Our history is littered with the actions and bravery of thousands of women who have driven the fight for gender equality from the front line.

The Ford Motor workers of Dagenham in 1968 who campaigned for equal pay and ushered in the Equal Pay Act.

Feminist and trade union activist Mary Macarthur, who was a champion on equal pay and better rights for women, including for those working in terrible factory conditions at the time.

I am delighted to say that, finally, this week, a blue plaque has been placed at Mary’s previous home in Golders Green in recognition of her contributions.

The legendary Mrs Jayaben Desi, who boldly told managers at the Grunwick Film processing plant in Willesden “A person like me, I am never scared of anybody”.

Mrs Desai, fearlessly, began a series of events that would change the way immigrant workers were viewed.

Let us celebrate women today; forcing change and leading the way on equality.

Women who launched the campaign against Philip Green’s Topshop for a living wage.

Female hospital workers, cleaners, hostesses and catering staff who took on the multinational contractor Aramark in the South London and Maudsley NHS Trust for a proper wage, and decent working conditions.

The Unison Camden canteen staff, who fought for, and won, a proper Living Wage in line with colleagues in a neighbouring borough.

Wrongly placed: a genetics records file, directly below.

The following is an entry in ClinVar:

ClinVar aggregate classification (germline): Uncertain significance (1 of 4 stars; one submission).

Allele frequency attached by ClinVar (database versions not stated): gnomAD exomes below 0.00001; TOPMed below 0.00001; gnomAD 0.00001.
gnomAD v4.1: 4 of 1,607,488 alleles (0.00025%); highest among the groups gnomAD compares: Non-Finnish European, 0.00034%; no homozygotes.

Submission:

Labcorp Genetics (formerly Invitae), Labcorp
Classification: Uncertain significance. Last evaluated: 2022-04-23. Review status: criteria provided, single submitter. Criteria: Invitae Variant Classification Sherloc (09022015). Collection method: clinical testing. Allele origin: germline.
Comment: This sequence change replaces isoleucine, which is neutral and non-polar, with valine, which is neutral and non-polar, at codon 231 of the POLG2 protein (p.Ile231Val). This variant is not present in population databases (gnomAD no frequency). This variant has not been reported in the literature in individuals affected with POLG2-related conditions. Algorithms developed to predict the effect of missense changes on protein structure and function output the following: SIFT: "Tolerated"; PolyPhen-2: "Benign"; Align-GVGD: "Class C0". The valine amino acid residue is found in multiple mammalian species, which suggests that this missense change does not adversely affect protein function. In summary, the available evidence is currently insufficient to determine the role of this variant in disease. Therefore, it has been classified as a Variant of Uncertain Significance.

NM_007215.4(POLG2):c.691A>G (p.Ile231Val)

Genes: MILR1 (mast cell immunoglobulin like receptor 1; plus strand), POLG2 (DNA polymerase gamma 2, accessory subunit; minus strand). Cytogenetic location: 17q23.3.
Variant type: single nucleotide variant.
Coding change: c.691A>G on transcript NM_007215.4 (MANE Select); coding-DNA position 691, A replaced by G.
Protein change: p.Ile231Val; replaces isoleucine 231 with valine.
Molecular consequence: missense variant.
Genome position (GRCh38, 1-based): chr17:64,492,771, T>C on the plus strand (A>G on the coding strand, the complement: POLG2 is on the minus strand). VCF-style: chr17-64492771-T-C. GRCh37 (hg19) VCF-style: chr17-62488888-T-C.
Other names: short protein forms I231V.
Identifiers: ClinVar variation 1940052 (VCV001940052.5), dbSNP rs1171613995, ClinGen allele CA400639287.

Long-standing GMB activist Lorraine Winson who has been campaigning for a budget that works for women, starting a petition and highlighting the impact government cuts and wage freezes have had on women.

Conference, let me celebrate all of you here today.  

You are trail blazers for change and women’s rights.

Today is about thanking you for your continued strength, intelligence and tenacity.

We need to pull together to get our messages out.

Things don’t have to be this way.

We don’t want a bargain basement economy.

We don’t want a playground for the wealthiest, while our workplaces are riven with zero hour contracts, exploitative practices.

We don’t want government budget, after budget that hits women, disabled people and Black, Asian and Minority Ethnic groups hardest.

We can do better.

We need your help to deliver Labour’s positive and optimistic vision to your workplaces and branches.

Together, we can take the battle for gender equality to the next level, and drive progress.

As Mrs Desai would say;

We are the lions.